Located in the Roseland community area, Block Park is a 2.96 acre park location used for passive recreation. Park patrons can relax in this open green space on benches while enjoying the beauty of nature.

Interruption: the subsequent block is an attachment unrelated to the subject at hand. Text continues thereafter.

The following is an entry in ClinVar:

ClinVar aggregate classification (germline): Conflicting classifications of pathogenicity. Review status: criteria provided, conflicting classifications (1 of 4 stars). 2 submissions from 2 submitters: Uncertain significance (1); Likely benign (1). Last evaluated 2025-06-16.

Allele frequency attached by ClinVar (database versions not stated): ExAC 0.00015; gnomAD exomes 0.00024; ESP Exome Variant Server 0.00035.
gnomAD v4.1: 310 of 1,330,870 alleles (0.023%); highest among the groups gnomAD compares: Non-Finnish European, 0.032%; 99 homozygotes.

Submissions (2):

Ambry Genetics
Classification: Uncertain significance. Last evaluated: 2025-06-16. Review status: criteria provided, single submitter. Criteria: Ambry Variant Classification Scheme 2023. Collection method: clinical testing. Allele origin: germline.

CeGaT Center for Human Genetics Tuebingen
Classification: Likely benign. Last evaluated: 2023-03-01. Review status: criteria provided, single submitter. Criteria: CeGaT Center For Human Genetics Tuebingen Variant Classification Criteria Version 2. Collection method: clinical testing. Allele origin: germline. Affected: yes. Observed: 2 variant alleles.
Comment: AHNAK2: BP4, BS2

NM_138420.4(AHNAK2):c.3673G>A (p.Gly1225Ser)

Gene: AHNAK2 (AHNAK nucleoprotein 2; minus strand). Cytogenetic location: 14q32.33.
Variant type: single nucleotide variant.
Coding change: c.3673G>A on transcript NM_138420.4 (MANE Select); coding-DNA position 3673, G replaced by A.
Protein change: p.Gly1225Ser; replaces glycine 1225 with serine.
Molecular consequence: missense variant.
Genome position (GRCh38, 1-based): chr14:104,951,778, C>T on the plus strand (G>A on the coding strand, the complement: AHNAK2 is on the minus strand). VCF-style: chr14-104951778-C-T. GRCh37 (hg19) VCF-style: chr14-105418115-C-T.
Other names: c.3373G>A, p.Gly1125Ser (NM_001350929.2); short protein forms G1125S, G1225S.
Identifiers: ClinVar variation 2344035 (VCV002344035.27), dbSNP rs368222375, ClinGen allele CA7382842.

When the City of Chicago purchased property for a pumping station in the Roseland community in 1912, it donated the excess land to the Special Park Commission for the creation of a park and natatorium. Mayor Carter H. Harrison established the Special Park Commission in 1899 at the urging of members of the Municipal Science Club. The year before, reformer Jacob Riis, speaking before the club, had made an impassioned plea for playground development in crowded immigrant neighborhoods. Harrison created the commission to study the city's needs for small parks and playgrounds. The commission soon began working with civic groups to promote park creation, and even accepted donations of land for playground development. By 1915, the commission had jurisdiction over more than 100 properties, with 46 additional playgrounds under construction. At three of these properties, including the Roseland site, the commission was building natatoria with swimming and changing room facilities. All three adjoined pumping stations to take advantage of surplus steam generated there. Mayor Carter H. Harrison II suggested that the Roseland natatorium be named for 25th Ward Alderman Robert Griffith (1848-1900), an active promoter of the Special Park Commission and its first chairman. The new natatorium opened to the public the following year, equipped to serve 1,500 swimming patrons per day. A gymnasium was added sometime during the following decade. By 1930, the Department of Parks and Recreation, successor to the Special Park Commission, considered the lawns surrounding the natatorium as a separate site, Roseland Park.Around 1940, the city renamed the small park for Eugene H. Block (1865-1938), alderman for the 33rd and 9th wards between 1910 and 1917. Block, too, had served as chairman of the Special Park Commission and later became the first chairman of the City Council Committee on Parks, Playgrounds, and Recreation. In 1959, the Chicago Park District began leasing Block Park and Griffith Natatorium from the City of Chicago Water Fund.The two properties were later consolidated into a single site known as Block Park.The outmoded 1915 natatorium building was razed in 1998, and its site converted to greenspace.